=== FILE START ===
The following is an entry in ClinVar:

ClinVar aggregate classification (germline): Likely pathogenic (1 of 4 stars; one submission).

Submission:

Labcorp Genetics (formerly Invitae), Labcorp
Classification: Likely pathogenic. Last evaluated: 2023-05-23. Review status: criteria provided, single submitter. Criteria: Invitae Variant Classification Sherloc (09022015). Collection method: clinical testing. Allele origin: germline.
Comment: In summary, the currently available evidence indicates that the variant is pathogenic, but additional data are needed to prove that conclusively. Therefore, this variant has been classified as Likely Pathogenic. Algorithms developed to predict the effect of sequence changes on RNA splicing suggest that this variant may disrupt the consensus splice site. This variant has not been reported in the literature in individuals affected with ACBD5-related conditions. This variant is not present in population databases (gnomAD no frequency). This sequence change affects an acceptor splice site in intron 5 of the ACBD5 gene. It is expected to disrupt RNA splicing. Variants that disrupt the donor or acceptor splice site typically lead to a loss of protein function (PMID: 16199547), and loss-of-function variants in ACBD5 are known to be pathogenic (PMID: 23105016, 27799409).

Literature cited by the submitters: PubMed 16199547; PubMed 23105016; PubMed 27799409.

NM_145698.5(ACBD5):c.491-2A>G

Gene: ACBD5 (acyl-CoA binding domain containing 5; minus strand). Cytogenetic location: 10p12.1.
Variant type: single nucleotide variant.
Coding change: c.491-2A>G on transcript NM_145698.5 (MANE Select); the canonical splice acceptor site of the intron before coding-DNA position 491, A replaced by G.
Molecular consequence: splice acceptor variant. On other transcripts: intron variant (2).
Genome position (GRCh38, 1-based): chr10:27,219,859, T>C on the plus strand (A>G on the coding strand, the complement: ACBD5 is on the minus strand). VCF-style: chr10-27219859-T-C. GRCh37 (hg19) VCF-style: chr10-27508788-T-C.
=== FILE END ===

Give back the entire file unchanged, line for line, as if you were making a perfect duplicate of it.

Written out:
The following is an entry in ClinVar:

ClinVar aggregate classification (germline): Likely pathogenic (1 of 4 stars; one submission).

Submission:

Labcorp Genetics (formerly Invitae), Labcorp
Classification: Likely pathogenic. Last evaluated: 2023-05-23. Review status: criteria provided, single submitter. Criteria: Invitae Variant Classification Sherloc (09022015). Collection method: clinical testing. Allele origin: germline.
Comment: In summary, the currently available evidence indicates that the variant is pathogenic, but additional data are needed to prove that conclusively. Therefore, this variant has been classified as Likely Pathogenic. Algorithms developed to predict the effect of sequence changes on RNA splicing suggest that this variant may disrupt the consensus splice site. This variant has not been reported in the literature in individuals affected with ACBD5-related conditions. This variant is not present in population databases (gnomAD no frequency). This sequence change affects an acceptor splice site in intron 5 of the ACBD5 gene. It is expected to disrupt RNA splicing. Variants that disrupt the donor or acceptor splice site typically lead to a loss of protein function (PMID: 16199547), and loss-of-function variants in ACBD5 are known to be pathogenic (PMID: 23105016, 27799409).

Literature cited by the submitters: PubMed 16199547; PubMed 23105016; PubMed 27799409.

NM_145698.5(ACBD5):c.491-2A>G

Gene: ACBD5 (acyl-CoA binding domain containing 5; minus strand). Cytogenetic location: 10p12.1.
Variant type: single nucleotide variant.
Coding change: c.491-2A>G on transcript NM_145698.5 (MANE Select); the canonical splice acceptor site of the intron before coding-DNA position 491, A replaced by G.
Molecular consequence: splice acceptor variant. On other transcripts: intron variant (2).
Genome position (GRCh38, 1-based): chr10:27,219,859, T>C on the plus strand (A>G on the coding strand, the complement: ACBD5 is on the minus strand). VCF-style: chr10-27219859-T-C. GRCh37 (hg19) VCF-style: chr10-27508788-T-C.